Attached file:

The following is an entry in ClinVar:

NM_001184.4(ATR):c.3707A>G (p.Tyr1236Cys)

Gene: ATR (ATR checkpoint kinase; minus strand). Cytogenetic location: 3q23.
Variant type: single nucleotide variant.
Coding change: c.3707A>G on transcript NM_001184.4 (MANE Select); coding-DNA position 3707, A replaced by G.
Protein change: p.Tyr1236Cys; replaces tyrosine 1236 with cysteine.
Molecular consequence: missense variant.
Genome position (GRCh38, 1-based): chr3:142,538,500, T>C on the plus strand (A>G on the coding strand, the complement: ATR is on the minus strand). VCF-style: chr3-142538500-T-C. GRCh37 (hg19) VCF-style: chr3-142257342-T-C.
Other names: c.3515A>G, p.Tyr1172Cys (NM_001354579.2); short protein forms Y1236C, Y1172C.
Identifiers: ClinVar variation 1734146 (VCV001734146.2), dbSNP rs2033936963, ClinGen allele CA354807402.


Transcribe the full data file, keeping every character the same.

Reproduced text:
The following is an entry in ClinVar:

NM_001184.4(ATR):c.3707A>G (p.Tyr1236Cys)

Gene: ATR (ATR checkpoint kinase; minus strand). Cytogenetic location: 3q23.
Variant type: single nucleotide variant.
Coding change: c.3707A>G on transcript NM_001184.4 (MANE Select); coding-DNA position 3707, A replaced by G.
Protein change: p.Tyr1236Cys; replaces tyrosine 1236 with cysteine.
Molecular consequence: missense variant.
Genome position (GRCh38, 1-based): chr3:142,538,500, T>C on the plus strand (A>G on the coding strand, the complement: ATR is on the minus strand). VCF-style: chr3-142538500-T-C. GRCh37 (hg19) VCF-style: chr3-142257342-T-C.
Other names: c.3515A>G, p.Tyr1172Cys (NM_001354579.2); short protein forms Y1236C, Y1172C.
Identifiers: ClinVar variation 1734146 (VCV001734146.2), dbSNP rs2033936963, ClinGen allele CA354807402.